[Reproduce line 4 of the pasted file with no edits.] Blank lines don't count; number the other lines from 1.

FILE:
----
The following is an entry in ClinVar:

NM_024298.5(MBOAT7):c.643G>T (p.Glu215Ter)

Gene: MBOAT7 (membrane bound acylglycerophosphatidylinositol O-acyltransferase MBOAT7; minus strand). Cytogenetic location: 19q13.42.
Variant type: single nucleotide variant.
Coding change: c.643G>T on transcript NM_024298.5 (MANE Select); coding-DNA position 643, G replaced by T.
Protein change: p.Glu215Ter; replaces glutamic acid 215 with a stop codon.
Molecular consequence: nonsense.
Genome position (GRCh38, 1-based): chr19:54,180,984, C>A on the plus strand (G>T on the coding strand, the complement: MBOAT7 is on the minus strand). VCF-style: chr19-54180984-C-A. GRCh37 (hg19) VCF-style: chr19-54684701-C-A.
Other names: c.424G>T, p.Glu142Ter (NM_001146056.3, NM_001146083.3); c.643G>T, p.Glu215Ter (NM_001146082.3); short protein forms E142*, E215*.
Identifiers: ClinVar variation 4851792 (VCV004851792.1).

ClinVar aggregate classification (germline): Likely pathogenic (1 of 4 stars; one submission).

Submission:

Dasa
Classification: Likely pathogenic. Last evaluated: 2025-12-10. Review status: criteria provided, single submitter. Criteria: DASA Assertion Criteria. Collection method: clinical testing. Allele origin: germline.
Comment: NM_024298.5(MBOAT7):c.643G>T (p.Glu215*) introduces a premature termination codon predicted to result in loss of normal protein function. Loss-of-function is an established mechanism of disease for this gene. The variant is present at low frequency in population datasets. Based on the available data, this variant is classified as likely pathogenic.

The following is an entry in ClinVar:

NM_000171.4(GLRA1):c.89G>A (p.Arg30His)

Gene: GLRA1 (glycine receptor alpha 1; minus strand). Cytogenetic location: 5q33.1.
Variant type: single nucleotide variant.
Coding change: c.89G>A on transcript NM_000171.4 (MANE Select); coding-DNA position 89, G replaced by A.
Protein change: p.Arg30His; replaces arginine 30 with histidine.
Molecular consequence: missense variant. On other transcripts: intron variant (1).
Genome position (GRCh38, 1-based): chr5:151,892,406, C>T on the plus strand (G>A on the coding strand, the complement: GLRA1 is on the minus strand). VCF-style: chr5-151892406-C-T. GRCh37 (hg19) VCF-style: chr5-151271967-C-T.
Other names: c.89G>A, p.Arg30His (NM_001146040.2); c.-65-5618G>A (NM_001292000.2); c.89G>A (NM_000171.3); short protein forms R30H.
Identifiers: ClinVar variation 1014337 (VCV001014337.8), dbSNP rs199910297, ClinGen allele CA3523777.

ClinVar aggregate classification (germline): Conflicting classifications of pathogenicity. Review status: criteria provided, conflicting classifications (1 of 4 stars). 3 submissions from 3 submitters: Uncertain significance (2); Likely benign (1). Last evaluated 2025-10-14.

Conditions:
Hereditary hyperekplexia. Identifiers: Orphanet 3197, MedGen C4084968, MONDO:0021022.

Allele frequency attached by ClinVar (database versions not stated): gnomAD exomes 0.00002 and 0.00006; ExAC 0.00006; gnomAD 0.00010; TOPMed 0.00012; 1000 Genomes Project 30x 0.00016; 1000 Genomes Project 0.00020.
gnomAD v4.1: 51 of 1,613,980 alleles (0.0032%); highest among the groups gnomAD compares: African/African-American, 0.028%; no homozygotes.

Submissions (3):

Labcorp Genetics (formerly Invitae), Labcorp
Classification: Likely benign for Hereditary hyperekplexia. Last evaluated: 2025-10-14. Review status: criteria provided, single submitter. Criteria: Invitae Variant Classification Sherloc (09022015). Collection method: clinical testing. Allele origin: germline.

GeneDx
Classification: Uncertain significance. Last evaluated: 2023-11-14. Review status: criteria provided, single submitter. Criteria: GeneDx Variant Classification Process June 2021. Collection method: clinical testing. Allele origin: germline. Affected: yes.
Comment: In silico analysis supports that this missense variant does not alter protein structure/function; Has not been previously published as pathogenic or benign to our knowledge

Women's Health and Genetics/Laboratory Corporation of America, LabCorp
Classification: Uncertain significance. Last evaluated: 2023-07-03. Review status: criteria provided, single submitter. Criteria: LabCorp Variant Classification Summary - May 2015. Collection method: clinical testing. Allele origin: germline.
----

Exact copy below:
Variant type: single nucleotide variant.